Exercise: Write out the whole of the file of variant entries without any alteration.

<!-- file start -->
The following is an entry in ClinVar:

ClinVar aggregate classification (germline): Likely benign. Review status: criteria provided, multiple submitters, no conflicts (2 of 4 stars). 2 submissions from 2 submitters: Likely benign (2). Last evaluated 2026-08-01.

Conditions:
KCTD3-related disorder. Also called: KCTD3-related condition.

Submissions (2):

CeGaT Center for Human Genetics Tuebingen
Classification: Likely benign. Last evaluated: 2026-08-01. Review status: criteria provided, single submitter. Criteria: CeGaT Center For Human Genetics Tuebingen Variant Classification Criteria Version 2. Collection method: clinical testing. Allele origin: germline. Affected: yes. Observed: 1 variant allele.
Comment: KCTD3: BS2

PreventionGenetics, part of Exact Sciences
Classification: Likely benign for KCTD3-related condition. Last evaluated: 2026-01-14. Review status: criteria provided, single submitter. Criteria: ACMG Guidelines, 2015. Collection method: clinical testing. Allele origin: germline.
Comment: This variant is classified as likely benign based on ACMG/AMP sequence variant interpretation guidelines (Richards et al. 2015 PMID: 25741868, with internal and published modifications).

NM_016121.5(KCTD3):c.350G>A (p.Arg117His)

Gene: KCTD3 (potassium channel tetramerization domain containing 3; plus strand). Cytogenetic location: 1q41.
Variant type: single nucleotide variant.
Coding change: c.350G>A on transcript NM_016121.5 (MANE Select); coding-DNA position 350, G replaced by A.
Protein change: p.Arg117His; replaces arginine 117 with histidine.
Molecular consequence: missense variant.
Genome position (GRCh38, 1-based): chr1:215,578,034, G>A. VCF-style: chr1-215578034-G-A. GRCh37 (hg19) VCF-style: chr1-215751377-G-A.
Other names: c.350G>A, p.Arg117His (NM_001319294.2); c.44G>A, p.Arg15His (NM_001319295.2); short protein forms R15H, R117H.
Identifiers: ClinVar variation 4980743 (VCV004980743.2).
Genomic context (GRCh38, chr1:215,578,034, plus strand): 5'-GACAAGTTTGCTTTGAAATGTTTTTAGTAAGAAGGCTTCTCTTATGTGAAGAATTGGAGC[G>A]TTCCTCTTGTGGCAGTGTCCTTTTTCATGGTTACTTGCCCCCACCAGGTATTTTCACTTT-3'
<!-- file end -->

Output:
The following is an entry in ClinVar:

ClinVar aggregate classification (germline): Likely benign. Review status: criteria provided, multiple submitters, no conflicts (2 of 4 stars). 2 submissions from 2 submitters: Likely benign (2). Last evaluated 2026-08-01.

Conditions:
KCTD3-related disorder. Also called: KCTD3-related condition.

Submissions (2):

CeGaT Center for Human Genetics Tuebingen
Classification: Likely benign. Last evaluated: 2026-08-01. Review status: criteria provided, single submitter. Criteria: CeGaT Center For Human Genetics Tuebingen Variant Classification Criteria Version 2. Collection method: clinical testing. Allele origin: germline. Affected: yes. Observed: 1 variant allele.
Comment: KCTD3: BS2

PreventionGenetics, part of Exact Sciences
Classification: Likely benign for KCTD3-related condition. Last evaluated: 2026-01-14. Review status: criteria provided, single submitter. Criteria: ACMG Guidelines, 2015. Collection method: clinical testing. Allele origin: germline.
Comment: This variant is classified as likely benign based on ACMG/AMP sequence variant interpretation guidelines (Richards et al. 2015 PMID: 25741868, with internal and published modifications).

NM_016121.5(KCTD3):c.350G>A (p.Arg117His)

Gene: KCTD3 (potassium channel tetramerization domain containing 3; plus strand). Cytogenetic location: 1q41.
Variant type: single nucleotide variant.
Coding change: c.350G>A on transcript NM_016121.5 (MANE Select); coding-DNA position 350, G replaced by A.
Protein change: p.Arg117His; replaces arginine 117 with histidine.
Molecular consequence: missense variant.
Genome position (GRCh38, 1-based): chr1:215,578,034, G>A. VCF-style: chr1-215578034-G-A. GRCh37 (hg19) VCF-style: chr1-215751377-G-A.
Other names: c.350G>A, p.Arg117His (NM_001319294.2); c.44G>A, p.Arg15His (NM_001319295.2); short protein forms R15H, R117H.
Identifiers: ClinVar variation 4980743 (VCV004980743.2).
Genomic context (GRCh38, chr1:215,578,034, plus strand): 5'-GACAAGTTTGCTTTGAAATGTTTTTAGTAAGAAGGCTTCTCTTATGTGAAGAATTGGAGC[G>A]TTCCTCTTGTGGCAGTGTCCTTTTTCATGGTTACTTGCCCCCACCAGGTATTTTCACTTT-3'